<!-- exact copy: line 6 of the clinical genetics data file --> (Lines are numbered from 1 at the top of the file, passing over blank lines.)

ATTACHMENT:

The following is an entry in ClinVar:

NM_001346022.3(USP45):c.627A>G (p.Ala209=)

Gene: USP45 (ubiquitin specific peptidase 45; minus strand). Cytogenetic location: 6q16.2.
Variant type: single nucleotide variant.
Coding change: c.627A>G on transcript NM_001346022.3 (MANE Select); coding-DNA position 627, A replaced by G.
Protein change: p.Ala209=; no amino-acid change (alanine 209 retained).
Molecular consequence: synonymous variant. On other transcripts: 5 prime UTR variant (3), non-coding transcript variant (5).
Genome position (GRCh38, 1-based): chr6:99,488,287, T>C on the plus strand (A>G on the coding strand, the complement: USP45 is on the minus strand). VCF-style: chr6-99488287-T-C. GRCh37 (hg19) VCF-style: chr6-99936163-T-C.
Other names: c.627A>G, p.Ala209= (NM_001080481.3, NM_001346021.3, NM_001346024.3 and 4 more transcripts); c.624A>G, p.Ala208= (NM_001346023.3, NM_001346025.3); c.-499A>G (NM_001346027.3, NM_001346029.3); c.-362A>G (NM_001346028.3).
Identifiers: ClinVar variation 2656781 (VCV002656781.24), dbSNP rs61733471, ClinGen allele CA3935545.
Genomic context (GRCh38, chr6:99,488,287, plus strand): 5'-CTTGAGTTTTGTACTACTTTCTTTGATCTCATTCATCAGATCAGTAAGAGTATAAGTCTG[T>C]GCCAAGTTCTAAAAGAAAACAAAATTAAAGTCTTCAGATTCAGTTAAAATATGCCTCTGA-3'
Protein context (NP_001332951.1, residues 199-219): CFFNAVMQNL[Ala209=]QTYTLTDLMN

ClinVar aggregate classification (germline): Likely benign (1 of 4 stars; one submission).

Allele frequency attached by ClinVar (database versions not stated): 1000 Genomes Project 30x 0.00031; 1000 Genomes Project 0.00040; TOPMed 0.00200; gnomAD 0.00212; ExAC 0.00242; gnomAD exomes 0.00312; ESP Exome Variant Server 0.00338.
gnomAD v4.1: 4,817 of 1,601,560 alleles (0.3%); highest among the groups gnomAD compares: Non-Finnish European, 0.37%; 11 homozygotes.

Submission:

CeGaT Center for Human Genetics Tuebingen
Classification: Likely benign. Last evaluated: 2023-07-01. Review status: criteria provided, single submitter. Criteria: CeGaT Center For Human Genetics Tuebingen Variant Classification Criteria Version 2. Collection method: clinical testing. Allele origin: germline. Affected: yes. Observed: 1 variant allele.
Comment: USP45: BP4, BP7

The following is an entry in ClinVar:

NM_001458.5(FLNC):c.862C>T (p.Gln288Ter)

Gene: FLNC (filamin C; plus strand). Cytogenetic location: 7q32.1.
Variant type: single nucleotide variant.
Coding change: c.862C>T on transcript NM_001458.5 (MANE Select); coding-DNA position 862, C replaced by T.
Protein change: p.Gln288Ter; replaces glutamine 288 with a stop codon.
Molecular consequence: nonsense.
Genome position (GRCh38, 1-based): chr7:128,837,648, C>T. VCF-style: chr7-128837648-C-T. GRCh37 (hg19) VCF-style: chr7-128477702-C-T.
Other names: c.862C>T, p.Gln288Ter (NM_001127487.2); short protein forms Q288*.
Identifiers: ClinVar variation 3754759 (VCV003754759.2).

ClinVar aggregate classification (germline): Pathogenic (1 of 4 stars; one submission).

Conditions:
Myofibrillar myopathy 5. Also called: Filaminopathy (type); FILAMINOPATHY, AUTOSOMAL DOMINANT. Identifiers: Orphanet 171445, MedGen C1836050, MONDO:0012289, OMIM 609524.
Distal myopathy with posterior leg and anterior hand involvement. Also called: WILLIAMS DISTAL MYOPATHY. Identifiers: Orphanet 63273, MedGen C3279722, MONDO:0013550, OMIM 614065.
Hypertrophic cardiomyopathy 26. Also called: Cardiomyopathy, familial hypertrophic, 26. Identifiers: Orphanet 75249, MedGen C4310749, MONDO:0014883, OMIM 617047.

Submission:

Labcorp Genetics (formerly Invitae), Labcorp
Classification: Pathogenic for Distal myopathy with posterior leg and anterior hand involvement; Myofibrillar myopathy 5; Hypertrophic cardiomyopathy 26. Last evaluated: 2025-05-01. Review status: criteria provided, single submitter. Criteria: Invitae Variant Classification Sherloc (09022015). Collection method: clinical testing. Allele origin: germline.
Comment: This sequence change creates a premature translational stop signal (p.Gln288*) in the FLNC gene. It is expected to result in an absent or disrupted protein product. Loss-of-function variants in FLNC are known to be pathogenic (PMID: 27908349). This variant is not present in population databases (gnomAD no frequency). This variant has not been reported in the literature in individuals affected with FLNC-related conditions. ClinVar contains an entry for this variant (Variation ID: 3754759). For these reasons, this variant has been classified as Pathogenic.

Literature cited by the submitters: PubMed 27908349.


Protein change: p.Ala209=; no amino-acid change (alanine 209 retained).